Three months before the accident, my wife, Tara, and I, along with some of our closest friends, were in Port Macquarie visiting Ruairi for the first time. If you’ve ever been up the eastern coast of the land down under, you will know why Ruairi chose it as his home. He lived in a small flat on the beach with his dog, Cali, a border collie named after the state Ruairi was born in. They would get up early every morning and go surfing, only stopping to eat, have a few beers, and relax in his hammock, thinking about the next time he would surf. Ruairi was living the dream.
Besides his passion for life, Ruairi was also passionate about working with autistic children. It was a career that started in San Francisco and brought him first to Dubai, then to Manchester England, and eventually to Port Macquarie, Australia, where he worked with a boy named Daniel. Ruairi and Daniel had a very unique relationship, one only they understood. Daniel had little-to-no communication skills, but Ruairi heard every word Daniel never spoke. There are video recordings of Ruairi’s sessions with Daniel, and I’m told it’s truly remarkable to see the connection these two had, a deeper connection than even Daniel’s mother had with her own child. I am not sure if I can ever bring myself to watch these videos. The idea of seeing my brother on video is still too painful, and even though his interactions with Daniel were nothing short of a miracle and should be watched by all, I simply can’t do it. Maybe some day.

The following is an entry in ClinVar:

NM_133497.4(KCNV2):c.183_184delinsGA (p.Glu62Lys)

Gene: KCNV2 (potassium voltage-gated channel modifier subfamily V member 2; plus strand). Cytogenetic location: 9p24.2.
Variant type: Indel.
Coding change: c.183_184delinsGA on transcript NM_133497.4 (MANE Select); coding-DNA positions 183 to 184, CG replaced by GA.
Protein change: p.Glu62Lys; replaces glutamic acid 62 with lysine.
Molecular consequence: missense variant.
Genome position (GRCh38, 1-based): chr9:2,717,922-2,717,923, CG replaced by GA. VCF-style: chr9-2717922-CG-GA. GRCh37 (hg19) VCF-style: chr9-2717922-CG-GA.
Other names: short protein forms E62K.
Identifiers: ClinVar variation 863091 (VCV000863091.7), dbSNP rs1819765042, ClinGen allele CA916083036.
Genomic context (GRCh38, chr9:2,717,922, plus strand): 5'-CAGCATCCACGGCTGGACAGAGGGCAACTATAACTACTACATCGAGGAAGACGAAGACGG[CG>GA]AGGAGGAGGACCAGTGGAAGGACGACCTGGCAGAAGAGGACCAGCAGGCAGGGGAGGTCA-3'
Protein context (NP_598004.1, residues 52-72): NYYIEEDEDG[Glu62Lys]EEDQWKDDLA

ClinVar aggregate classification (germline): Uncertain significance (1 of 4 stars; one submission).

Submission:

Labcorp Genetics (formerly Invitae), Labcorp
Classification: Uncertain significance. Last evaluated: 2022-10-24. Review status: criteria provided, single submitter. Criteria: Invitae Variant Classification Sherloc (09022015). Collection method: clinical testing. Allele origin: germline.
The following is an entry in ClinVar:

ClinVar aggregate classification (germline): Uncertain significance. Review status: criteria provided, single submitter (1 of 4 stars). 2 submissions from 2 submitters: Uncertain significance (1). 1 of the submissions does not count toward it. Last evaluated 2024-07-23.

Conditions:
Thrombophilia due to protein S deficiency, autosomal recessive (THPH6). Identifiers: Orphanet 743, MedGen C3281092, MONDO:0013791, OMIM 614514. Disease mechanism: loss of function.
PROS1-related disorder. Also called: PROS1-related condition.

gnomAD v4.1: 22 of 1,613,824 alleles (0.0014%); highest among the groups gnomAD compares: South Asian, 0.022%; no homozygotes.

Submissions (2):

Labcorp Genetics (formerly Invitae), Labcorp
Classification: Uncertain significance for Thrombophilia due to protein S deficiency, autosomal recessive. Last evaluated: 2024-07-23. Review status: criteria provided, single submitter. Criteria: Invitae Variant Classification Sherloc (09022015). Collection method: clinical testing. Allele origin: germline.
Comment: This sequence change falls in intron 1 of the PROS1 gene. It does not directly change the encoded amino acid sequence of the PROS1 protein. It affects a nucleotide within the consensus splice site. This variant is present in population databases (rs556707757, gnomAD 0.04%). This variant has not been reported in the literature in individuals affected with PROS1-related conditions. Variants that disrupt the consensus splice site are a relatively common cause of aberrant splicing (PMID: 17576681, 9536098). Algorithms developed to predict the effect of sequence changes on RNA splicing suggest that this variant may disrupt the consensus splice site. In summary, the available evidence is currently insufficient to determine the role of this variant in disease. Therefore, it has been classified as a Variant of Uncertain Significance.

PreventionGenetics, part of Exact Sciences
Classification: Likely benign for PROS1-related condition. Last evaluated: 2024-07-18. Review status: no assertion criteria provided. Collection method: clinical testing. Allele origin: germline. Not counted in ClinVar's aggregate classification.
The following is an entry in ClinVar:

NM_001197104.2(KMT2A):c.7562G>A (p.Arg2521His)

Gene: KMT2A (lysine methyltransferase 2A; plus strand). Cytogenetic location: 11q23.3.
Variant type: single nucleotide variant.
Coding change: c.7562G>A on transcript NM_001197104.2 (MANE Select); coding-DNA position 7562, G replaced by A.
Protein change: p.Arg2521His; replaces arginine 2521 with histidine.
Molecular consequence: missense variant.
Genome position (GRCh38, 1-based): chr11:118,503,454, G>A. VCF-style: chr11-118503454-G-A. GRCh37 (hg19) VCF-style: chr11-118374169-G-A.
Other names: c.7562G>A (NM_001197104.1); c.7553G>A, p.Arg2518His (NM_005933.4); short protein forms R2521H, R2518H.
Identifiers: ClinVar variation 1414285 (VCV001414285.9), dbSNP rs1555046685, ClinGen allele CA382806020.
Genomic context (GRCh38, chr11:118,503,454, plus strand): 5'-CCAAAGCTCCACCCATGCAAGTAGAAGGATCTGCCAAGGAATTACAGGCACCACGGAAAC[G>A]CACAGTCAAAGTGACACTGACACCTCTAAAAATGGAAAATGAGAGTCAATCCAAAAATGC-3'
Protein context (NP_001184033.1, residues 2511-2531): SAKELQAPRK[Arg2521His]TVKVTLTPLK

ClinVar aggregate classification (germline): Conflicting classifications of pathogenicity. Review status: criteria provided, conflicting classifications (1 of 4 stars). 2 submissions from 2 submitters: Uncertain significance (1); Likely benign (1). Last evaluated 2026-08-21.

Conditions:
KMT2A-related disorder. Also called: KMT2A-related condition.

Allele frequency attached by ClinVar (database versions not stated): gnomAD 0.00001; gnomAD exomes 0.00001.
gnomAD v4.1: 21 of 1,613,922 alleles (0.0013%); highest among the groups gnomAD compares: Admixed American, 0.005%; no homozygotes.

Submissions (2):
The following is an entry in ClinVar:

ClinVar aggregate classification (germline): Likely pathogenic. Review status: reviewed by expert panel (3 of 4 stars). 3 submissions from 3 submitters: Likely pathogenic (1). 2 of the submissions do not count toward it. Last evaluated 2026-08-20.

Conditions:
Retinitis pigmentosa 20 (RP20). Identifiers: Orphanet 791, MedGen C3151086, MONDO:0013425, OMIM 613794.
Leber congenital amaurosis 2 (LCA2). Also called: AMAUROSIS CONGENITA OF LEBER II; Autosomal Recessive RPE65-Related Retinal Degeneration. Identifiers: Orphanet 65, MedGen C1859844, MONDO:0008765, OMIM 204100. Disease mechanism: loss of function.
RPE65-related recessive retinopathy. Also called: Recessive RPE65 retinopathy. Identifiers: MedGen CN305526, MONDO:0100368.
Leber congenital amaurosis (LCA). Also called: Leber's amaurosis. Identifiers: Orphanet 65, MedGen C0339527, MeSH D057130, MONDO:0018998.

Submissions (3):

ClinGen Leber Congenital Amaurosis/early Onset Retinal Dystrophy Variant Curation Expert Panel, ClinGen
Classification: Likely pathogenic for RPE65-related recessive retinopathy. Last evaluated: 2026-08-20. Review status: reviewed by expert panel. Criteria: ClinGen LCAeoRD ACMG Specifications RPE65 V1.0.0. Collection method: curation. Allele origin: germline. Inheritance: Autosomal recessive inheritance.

I’ll always remember sitting with Ruairi at a bar in Byron Bay and asking him,“Why? Why would you move as far away from your family as possible?” His answer was so quick and short it might have been insulting to some people, or to a brother who had to spend a couple thousands dollars just to come see his best friend, but the words have stuck with me to this day, and they define the path that I am on. He said simply, “Because, I am happy!”